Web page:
Three-year-old moment (a short story)

A parent nestles into the well-worn seat and tells me she can’t remember life before becoming ‘mum’.

I nod in agreement. Is there anything momentous we don’t share right now?

Our worlds have been magnified to the size of a three-year-old’s rationales. Epic in scale and relentlessly repetitive, drilling, drilling, calling out a response.

We joke about our children warming counselling chairs in thirty years’ time, but inside we really do wonder.

We feel the weight of our responsibilities.

Our answers have to be right according to dictators one and two – or whichever parenting agenda that’s popular right now.

We sit and ponder our lives since the advent of ‘children’, breathing out the sort of weariness of a soldier without word of a ceasefire.

These have been several, long years.

Our pre-baby lives are distant dreams, echoing in our minds as we’re on the precipice of losing them.

Yet we’re keenly aware of the danger of nostalgia.

There’s the risk, of course, of losing the present.

And oh, how we’re told to live in the moment.

I remember when my first son was just born. The impact of the lifestyle change was far bigger than the role itself.

We needed six months just to adjust to writing lists of everything we needed for a quick trip to the shops.

We needed to adjust to the idea of trusting babysitters in order to redeem some of our sanity.

And we needed to arrive at the conclusion that a good night’s sleep was even more elusive than a trip to the movies.

The first six weeks was like one long day, and the first year, a lifetime.

Slowly, we are eased into the reality ahead – years and years of concentrated boundary-setting, putting our foot down again and again and again…

Slamming doors, stamping feet, screaming, then yelling, then quiet on-the-verge-of-losing it explaining… and cuddles.

Endless cuddles and quietening, cooing and teasing, giggling and roughing up.

I refill my cup and sit down again as I hear my son enter.

Today I am consciously present, just as the books tell me to be.

Then I forget the theory as I sense him touch my arm.

I snatch this moment in time and he is, quite simply, the most radiant thing I’ve ever seen.

Jonathan is grinning and seemingly searching my expectant face with those big, round eyes of his.

He’s convinced that what he’s yet to share is worth sharing, blissfully unaware of his dirt-covered clothing and roughed-up hair.

“Mummy,” he says, eager and waiting for just the right moment, ready to issue his edict.

“You’re a princess…”.

For a moment he’s exited his endless tales of backyard adventures, justifications for hitting baby Thomas, reasons he needs yet another slice of cake, and he’s staring at me, captivated – or so it seems.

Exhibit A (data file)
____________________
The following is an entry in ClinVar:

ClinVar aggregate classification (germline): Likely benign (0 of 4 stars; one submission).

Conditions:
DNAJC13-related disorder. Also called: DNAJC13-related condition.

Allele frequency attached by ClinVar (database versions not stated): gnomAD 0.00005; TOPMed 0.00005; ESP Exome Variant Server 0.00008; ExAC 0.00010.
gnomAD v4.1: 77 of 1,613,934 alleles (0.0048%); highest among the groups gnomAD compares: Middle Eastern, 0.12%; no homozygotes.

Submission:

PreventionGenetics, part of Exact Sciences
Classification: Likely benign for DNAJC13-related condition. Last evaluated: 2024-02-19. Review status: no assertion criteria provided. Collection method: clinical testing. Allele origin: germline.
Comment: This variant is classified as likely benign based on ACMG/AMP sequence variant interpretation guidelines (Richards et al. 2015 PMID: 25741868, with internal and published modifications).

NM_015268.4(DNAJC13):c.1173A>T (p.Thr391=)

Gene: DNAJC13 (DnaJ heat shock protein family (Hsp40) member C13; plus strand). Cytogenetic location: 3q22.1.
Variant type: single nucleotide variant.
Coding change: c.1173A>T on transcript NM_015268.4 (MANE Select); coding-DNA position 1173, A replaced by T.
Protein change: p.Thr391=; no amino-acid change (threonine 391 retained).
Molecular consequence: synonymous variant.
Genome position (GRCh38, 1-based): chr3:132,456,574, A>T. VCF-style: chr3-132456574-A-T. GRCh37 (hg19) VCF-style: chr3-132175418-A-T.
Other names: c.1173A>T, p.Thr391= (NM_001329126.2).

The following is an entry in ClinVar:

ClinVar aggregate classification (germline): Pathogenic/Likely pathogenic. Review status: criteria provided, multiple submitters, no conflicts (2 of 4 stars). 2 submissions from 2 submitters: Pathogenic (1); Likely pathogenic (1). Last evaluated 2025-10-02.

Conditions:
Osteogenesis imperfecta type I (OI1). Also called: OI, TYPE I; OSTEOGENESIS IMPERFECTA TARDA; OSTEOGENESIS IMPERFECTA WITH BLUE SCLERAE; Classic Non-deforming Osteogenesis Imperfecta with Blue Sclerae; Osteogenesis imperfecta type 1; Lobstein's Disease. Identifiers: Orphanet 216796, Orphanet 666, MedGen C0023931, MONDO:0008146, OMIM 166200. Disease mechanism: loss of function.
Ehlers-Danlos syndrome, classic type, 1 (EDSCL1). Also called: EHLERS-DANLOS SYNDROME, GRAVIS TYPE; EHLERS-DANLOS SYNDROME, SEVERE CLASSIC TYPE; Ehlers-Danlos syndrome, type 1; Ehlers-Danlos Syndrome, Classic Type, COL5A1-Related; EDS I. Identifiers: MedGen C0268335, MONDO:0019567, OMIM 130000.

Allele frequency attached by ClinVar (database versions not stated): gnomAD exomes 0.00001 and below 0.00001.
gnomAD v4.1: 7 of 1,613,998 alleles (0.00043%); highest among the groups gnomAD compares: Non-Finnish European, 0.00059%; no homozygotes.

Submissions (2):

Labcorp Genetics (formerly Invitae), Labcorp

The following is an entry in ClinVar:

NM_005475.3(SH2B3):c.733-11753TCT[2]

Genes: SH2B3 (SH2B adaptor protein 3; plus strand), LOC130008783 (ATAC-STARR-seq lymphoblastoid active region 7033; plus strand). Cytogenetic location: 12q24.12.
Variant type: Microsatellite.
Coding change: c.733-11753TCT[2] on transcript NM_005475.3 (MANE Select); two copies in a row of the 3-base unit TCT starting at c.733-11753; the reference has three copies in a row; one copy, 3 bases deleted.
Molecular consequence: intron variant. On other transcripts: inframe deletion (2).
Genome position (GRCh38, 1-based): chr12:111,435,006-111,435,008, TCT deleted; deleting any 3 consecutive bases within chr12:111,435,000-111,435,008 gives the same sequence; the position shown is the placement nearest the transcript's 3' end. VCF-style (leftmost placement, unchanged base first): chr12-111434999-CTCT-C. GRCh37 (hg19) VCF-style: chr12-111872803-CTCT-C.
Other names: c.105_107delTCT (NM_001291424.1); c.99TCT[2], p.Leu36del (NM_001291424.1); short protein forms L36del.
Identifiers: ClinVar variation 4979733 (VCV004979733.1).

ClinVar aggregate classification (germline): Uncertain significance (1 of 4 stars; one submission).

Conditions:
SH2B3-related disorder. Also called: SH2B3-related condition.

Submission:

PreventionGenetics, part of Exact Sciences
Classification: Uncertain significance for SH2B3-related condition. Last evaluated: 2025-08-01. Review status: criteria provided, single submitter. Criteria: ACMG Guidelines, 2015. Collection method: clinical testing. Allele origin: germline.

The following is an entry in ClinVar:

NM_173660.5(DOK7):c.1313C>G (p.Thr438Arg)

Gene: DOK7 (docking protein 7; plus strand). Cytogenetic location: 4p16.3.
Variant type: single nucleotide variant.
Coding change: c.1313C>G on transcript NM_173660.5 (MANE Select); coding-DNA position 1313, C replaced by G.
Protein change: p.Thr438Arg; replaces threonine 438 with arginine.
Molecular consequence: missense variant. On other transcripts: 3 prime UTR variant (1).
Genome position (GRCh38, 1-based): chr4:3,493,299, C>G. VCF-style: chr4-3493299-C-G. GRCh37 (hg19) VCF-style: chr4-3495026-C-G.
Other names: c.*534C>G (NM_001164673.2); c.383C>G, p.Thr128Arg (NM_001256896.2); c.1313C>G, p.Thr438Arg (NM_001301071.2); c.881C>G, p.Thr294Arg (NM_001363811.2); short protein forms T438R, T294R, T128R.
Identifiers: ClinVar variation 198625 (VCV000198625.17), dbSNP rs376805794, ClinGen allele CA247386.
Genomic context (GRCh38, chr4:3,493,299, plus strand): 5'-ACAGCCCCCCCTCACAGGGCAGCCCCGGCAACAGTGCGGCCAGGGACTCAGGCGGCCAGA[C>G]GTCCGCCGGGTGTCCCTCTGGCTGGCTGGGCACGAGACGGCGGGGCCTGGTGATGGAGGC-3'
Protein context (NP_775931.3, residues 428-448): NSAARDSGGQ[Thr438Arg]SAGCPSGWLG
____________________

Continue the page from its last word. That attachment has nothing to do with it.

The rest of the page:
I return an equally big grin and pull him into my arms.

He returns the cuddle for a millisecond before scampering off, onto another task.

And somehow I’m revived. The five hours ahead feels like five minutes and the ‘lifetime’ of raising my three-year-old a privilege indeed.

I feel less battle-weary.

Sometimes I wonder how much we really know in comparison to our kids, I mention to my friend, who’s also comfortably engaged with her second cup.

People often say it’s our children that educate us, enhance our lives.

The character we build through child-rearing seems to somehow equip us better than any other role on earth.

Of course we fear that psychological precipice, that dreaded moment when tensions are flaring and you’re about do something regrettable, sending them to the ‘couch’ for the fifth time that week.

It’s kind of like the worst row, or even break-up, with your partner.

Sometimes that’s what it takes to realise how much you love them, and the impetus you need to turn things around again.

Only arguments with children are different.

Yes, the intensity of the fight also comes from love, but this protective instinct that rises up is like nothing on earth, and you become more restrained than you’d ever thought you’d be.

And the teaching and the learning – it’s intangible of course.

There’s not a report card invented that could ever be fair on a parent – not a diploma in sight that could do the work – the study of parenting – justice.

Even the ‘payoff’ at the end isn’t always what we expected.

But isn’t that like life?

My friend and I lean back into the cushions as we hear the children streaming in from their romp outdoors.

They are jumping like jellybeans in a moving jar and keen to put on a “concert” for us.

“Wait till you hear what we’ve put together!” they cry.

My little ones are the youngest of the bunch, straining to keep up and in their minds every bit as ‘big’ as the big kids.

We glance at each other and smile, put down our mugs and prepare to listen.

“Away you go,” I beckon, grinning at them.

“Let’s hear it! We’ve got all afternoon.”

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